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Sen. Max Wise: Legislative Update 24 Mar 2017

PERSONAL COMMENTARY: "The Truth About Charter Schools," in which Senator Wise gives his reasons for voting for a bill which he acknowledges has disappointed many . . . This is Part II in which he gives his views on how it would affect local public school districts.
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By State Senator Max Wise, (R-Campbellsville)
16th District: Adair, Clinton, Cumberland, McCreary, Russell, Taylor, and Wayne Counties

This week's update continues last week's narrative on charter schools by focusing on House Bill (HB) 471, which details the components of funding public charter schools in Kentucky. I hope this column helps alleviate the concerns posed by misleading information detailing how this legislation will "steal" or "siphon" money from our current public schools.

Necessary credit must also be given to our LRC educational policy analyst, Joe Burks, for his assistance. The good news is that HB 471 has been crafted to support, not burden, school district funding systems.

As stated in my previous charter school column for everyone to remember: First, as the authorizer, the LOCAL school board must APPROVE a charter school application and the charter's plans to use their funds to serve a school district's targeted population.

Second, based on projected enrollment, a school district typically sends its request for funding to the Kentucky Department of Education (KDE). They would include charter school enrollment figures as well. The plan for a Kentucky charter school would be for 75-100 children to enroll. I must once again note it is very unlikely that a rural Kentucky child would toss away his or her letterman's jacket or school colors to go to a charter school. Then, a "base" guarantee of funding is sent to a school district that includes adjustments for percentages of students who are at-risk, special education, limited English proficiency, home/hospital, plus transportation costs. The formula also requires local fair share by each school district based on their local taxable property.

The school district develops and uses an allocation model that promotes educational equalization, equity, and adequacy based on the needs of its schools and distributes allocations to each Site-Based Decision Making Council. For charters, our funding legislation allows the school district to receive state funds and to allocate a portion of the funds to a charter school board of directors in its district using the same allocation model the district would use if the school were one of its own. No siphoning away; funds follow the students wherever they are. In fact, the students, teachers, and other staff in the charter would still be from the community.

Third, before sending funds to the school, the school district is allowed to keep the following amounts:
  • Three percent of the allocation to the charter for administrative purposes
  • Amounts for transportation, capital outlay, debt service, and extra local tax raised that was matched by the state
In other words, a school district would continue to receive funds as it always has to serve its students, and a charter school would receive even less. Funding to a charter school would be forwarded by the district to the school as though the school were its own, minus three percent and other amounts as listed above. So the district would actually keep a percentage of the funds for students they were no longer serving. Regardless, the local school board would have oversight of the charter school's funding and implementation of its approved plans.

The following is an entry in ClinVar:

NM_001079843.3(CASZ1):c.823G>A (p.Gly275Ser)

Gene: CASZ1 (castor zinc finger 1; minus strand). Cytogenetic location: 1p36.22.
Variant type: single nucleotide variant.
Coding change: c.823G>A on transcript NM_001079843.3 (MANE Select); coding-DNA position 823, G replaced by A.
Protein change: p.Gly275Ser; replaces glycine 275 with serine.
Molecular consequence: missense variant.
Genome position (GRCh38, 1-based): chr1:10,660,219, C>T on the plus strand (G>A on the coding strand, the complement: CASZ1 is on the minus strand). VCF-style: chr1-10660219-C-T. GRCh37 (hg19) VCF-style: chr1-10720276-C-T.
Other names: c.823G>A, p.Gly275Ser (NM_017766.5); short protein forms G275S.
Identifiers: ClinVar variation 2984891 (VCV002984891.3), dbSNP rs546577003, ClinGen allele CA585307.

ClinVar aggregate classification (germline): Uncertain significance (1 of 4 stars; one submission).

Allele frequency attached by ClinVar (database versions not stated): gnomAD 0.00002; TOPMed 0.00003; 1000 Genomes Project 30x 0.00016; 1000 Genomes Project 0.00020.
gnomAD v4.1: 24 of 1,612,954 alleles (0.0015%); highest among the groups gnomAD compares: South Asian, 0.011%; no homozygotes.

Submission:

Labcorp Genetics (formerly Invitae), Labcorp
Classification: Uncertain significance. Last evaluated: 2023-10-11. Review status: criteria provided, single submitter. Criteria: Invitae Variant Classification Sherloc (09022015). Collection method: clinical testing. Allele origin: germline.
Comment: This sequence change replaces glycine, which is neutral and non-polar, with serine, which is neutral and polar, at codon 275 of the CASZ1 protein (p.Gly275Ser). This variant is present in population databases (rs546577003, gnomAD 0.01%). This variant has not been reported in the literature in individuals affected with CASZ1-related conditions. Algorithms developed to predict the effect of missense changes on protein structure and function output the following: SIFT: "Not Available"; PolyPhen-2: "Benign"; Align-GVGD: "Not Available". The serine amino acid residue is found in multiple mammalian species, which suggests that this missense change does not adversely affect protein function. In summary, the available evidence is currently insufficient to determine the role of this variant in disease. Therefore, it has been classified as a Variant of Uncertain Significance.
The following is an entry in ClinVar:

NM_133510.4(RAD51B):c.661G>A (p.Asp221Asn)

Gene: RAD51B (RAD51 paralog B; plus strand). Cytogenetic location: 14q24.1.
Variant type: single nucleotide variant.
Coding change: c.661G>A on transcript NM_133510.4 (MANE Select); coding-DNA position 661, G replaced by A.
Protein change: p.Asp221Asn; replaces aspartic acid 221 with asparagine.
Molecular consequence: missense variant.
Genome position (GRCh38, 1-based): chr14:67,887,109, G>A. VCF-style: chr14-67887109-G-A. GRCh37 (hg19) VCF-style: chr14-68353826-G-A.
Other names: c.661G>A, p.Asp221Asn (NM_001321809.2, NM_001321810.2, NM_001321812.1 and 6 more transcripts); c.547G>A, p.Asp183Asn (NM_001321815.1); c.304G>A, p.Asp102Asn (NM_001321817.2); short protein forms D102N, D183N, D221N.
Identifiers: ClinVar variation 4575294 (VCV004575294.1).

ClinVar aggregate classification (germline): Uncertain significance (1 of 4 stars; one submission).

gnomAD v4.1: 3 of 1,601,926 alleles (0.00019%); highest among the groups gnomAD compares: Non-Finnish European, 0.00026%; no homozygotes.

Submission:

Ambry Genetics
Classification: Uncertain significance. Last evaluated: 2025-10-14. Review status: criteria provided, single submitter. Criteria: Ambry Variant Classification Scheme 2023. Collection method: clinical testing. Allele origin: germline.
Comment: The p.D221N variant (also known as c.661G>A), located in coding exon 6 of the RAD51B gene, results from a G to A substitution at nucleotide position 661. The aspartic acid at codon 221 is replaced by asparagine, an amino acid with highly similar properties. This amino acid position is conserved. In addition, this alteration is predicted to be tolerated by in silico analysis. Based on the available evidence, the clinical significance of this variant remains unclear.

Finally, a school board could deny a charter application if the applicant did not adequately plan to serve a school district's targeted population. Although the applicant could appeal to the state board, it would be highly unlikely that the state board would overturn a local board's decision to use its funding to meet the needs of its underserved population. Once again, this clearly leaves the decision for a charter school to come into ANY Kentucky community up to the local school board to approve or deny a charter school request. By charters looking at local property taxes as a basis for choosing to locate, your urban areas or populations over say 70,000 people are the primary focus and target.

As stated before, I hope these columns have helped provide more necessary education and explanation on the charter school bill and why I voted the way that I did. I appreciate your taking the time to read this and for allowing me to serve as your State Senator in the 16th District.

If you have any questions or comments about these issues or any other public policy issue, please call me toll-free at 1-800-372-7181 or email me at You can also review the Legislature's work online at

Note: Senator Max Wise (R-Campbellsville) represents the 16th District which encompasses Adair, Clinton, Cumberland, McCreary, Russell, Taylor, and Wayne Counties. He is chairman of the Enrollment Committee and the Government Nonprofit Contracting Task Force; Vice Chair of the Education Committee; co-chair of the Government Contract Review Committee; as well as a member of the Appropriations and Revenue Committee; the Economic Development, Tourism and Labor Committee; the Health and Welfare Committee; and the Veterans, Military Affairs, and Public Protection Committee. He is the Chair of the Budget Review Subcommittee on Transportation and a member of the Budget Review Subcommittee on Economic Development and Tourism, Natural Resources and Environmental Protection. He is also a member of the Education and Assessment and Accountability Review Subcommittee, the Tourism Development Subcommittee.

This story was posted on 2017-03-25 07:11:46
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